On International Women’s Day, we take a look at the major news stories featuring women in tech from the past year to assess the situation for females in (or trying to break into) the industry.
The stats are not stacked in our favour. A research report on diversity in tech by Tech London Advocates found only 9% of venture capital goes to women-led companies, only 7% of tech firms are started by women and only 4% of all people working in venture capital are female.
From Silicon Valley sexism to subservient female virtual assistants, problems for women are still rife in what is otherwise considered the most forward-thinking and innovative industry in the world.
Workplace sexism: Uber
This February, ex-engineer at Uber, Susan Fowler, penned an essay alleging disturbing claims of workplace sexual harassment at the ride-hailing service. Alarmingly, Fowler outlined that her many reports of sexism submitted across a year at the company were ignored by HR personnel.
The essay went viral, triggering many calls to #deleteUber. It is estimated that over 20,000 accounts were deleted at this time.
Uber CEO Travis Kalanick responded: “What [Susan] describes is abhorrent and against everything Uber stands for … there can be absolutely no place for this kind of behaviour at Uber.”
Ex-Reddit CEO Ellen Pao lost her lawsuit over sexual harassment at a Silicon Valley investment fund in 2015, but many have pinned hopes onto Fowler’s exposure of sexism at Uber as a watershed case in the treatment of women in tech.
International Women’s Day Strike
To highlight sexism and under-representation in the workplace, many women in the US tech industry are thought to be striking today, dubbed #aDayWithoutaWoman. This is also in solidarity with females from a range of other sectors.
Silicon Valley firms are hyper-conscious of appeasing their females workers in light of the recent headlines. Both Uber and Lyft have informed employees that they are free to participate in the strike.
A Google spokesperson said the company supports employees “participating in the many grassroots efforts happening to mark International Women’s Day, just as we do other movements like Pride parades”.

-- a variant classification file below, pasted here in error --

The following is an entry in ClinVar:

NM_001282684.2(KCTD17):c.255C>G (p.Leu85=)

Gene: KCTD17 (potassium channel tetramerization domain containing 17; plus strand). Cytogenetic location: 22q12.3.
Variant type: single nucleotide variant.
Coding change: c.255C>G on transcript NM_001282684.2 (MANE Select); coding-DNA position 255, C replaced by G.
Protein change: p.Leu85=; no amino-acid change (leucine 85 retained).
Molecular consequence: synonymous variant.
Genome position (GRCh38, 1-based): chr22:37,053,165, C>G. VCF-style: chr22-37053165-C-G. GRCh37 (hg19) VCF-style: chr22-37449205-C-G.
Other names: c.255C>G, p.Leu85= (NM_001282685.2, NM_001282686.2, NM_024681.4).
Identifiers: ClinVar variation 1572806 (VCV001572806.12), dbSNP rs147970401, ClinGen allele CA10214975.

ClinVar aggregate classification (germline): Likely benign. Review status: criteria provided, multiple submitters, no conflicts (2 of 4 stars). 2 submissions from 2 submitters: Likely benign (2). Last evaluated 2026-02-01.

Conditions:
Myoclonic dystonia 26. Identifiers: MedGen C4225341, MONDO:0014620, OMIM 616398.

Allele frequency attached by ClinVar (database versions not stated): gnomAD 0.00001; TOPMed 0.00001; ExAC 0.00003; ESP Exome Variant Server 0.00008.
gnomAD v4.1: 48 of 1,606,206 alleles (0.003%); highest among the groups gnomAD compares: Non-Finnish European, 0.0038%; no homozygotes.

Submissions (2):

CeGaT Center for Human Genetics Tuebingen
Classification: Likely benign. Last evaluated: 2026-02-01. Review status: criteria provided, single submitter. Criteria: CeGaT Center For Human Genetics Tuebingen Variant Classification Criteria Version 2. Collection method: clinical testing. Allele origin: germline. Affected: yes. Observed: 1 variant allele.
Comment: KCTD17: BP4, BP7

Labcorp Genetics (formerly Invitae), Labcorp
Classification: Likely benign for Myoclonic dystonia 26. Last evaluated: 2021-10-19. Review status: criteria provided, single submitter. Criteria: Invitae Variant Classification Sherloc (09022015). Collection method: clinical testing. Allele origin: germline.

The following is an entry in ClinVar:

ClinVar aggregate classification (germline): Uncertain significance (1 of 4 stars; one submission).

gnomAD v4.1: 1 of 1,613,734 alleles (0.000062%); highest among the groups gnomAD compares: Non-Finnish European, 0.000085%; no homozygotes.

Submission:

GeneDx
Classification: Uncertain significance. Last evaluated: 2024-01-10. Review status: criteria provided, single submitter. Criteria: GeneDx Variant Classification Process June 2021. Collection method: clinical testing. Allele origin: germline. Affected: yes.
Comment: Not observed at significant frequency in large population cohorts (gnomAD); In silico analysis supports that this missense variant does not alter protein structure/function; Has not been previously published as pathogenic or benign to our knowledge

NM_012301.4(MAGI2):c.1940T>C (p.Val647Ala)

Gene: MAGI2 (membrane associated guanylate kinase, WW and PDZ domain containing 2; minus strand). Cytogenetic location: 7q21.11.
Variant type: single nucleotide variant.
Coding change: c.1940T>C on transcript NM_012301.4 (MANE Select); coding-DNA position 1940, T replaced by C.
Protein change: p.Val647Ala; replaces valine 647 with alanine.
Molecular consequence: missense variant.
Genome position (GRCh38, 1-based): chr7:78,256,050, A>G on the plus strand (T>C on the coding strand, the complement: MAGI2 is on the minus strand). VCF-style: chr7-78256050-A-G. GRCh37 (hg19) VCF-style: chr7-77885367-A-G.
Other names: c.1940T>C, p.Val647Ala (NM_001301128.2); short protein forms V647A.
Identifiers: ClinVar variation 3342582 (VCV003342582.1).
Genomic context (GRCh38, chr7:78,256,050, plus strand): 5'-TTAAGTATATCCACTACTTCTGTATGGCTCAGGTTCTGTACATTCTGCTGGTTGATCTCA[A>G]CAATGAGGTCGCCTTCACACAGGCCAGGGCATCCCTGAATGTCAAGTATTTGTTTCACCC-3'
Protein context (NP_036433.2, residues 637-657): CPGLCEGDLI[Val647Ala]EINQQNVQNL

Can tech giant support of the strike be seen as a helpful solution to industry inequalities? It seems their desperate statements are merely symptomatic of just how severe the problem is.
Female virtual assistants
2016 was the year Amazon introduced virtual assistant Alexa, to join Apple’s Siri and Windows’ Cortana. This raised the question, why are digital bots almost always female?
Tech giants have been criticised for purposefully designing bots to use demure or flirtatious responses that play into sexual stereotypes.
Ilya Eckstein, CEO of Robin Labs, a bot platform for drivers and mobility workers, said more than 5% of interactions with their bots are sexually explicit.
That AI developments have led to subservient, even sexualised virtual assistants must surely be a reflection of our social dynamics, particularly in the workplace.
Some firms have attempted to avoid perpetuating an image of the dutiful female servant by creating gender-neutral assistants, such as Google Assitant and Sage’s Pegg.
The feminisation of bots is a signal the tech industry generally, and product design sector specifically, remain a man’s world.
This issue has been flagged repeatedly in other industries such as car design, which favours, for example, size and speed over so-called female-friendly practicalities.
Female success stories
It has, of course, not all been doom and gloom for women in tech.
Many inspiring and high-powered females hold the top spot at some of the globe’s largest tech firms. Just three include Marissa Mayer, Meg Whitman and Susan Wojcicki, CEO’s of Yahoo, HP and YouTube, respectively.
Indeed, female tech entrepreneurs are being increasingly recognised. Last year, Sarah Wood, co-founder of video adtech company Unruly, received an OBE for services to the technology industry. Receiving an MBE alongside her was Alice Bentinck, co-founder of startup accelerator, Entrepreneur First.
Women in Tech initiatives
To help increase the number of women in tech in the UK from the pitiful 17% of the industry workforce that it is now, there are dozens of female initiatives, organisations and events.
Just one such event includes the Women of Silicon Roundabout, held on 11th May 2017 and designed to inspire and connect women in the industry.
Much underrepresentation of women in tech stems from a lack of education, training or confidence in technical knowledge and skill. An exciting and promising initiative to combat this is Facebook’s programme to deliver digital and mobile tool training to 10,000 female business owners in the UK.
The programme, led by partners Facebook and Enterprise Nation, is predicted to unlock £45m for the domestic economy.
This UK-based initiative forms part of the global #SheMeansBusiness campaign, backed by Sheryl Sandberg, COO of Facebook and author of ‘Lean In: Women, Work and the Will to Lead’.
The theme of this year’s International Women’s Day is #BeBoldForChange. The tech industry would do well to embrace this message in the quest of increasing diversity.
Although we are making steps in the right direction for the education, inclusion and celebration of women in tech, it is a drop in the ocean compared to full female potential and the current ubiquity of men.
Will 2017 be the year women break the glass ceiling in tech? Perhaps not, but we’re at least edging towards it.